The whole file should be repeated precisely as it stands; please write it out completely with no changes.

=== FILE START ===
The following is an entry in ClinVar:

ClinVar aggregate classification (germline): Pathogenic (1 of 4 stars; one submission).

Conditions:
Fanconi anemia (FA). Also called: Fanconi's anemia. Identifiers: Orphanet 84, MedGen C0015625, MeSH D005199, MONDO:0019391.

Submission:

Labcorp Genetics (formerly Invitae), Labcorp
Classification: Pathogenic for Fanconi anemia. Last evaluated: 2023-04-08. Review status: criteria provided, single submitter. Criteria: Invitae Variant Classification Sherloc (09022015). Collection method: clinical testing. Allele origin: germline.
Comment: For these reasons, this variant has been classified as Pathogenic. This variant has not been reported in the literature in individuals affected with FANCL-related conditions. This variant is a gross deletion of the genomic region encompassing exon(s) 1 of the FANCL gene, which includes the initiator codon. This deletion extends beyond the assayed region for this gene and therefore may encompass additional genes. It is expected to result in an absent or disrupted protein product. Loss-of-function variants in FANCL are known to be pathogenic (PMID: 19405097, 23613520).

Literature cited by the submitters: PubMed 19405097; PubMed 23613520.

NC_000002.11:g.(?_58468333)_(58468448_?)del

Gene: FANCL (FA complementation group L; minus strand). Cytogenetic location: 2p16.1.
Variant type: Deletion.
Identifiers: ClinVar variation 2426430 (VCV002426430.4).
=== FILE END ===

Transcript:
The following is an entry in ClinVar:

ClinVar aggregate classification (germline): Pathogenic (1 of 4 stars; one submission).

Conditions:
Fanconi anemia (FA). Also called: Fanconi's anemia. Identifiers: Orphanet 84, MedGen C0015625, MeSH D005199, MONDO:0019391.

Submission:

Labcorp Genetics (formerly Invitae), Labcorp
Classification: Pathogenic for Fanconi anemia. Last evaluated: 2023-04-08. Review status: criteria provided, single submitter. Criteria: Invitae Variant Classification Sherloc (09022015). Collection method: clinical testing. Allele origin: germline.
Comment: For these reasons, this variant has been classified as Pathogenic. This variant has not been reported in the literature in individuals affected with FANCL-related conditions. This variant is a gross deletion of the genomic region encompassing exon(s) 1 of the FANCL gene, which includes the initiator codon. This deletion extends beyond the assayed region for this gene and therefore may encompass additional genes. It is expected to result in an absent or disrupted protein product. Loss-of-function variants in FANCL are known to be pathogenic (PMID: 19405097, 23613520).

Literature cited by the submitters: PubMed 19405097; PubMed 23613520.

NC_000002.11:g.(?_58468333)_(58468448_?)del

Gene: FANCL (FA complementation group L; minus strand). Cytogenetic location: 2p16.1.
Variant type: Deletion.
Identifiers: ClinVar variation 2426430 (VCV002426430.4).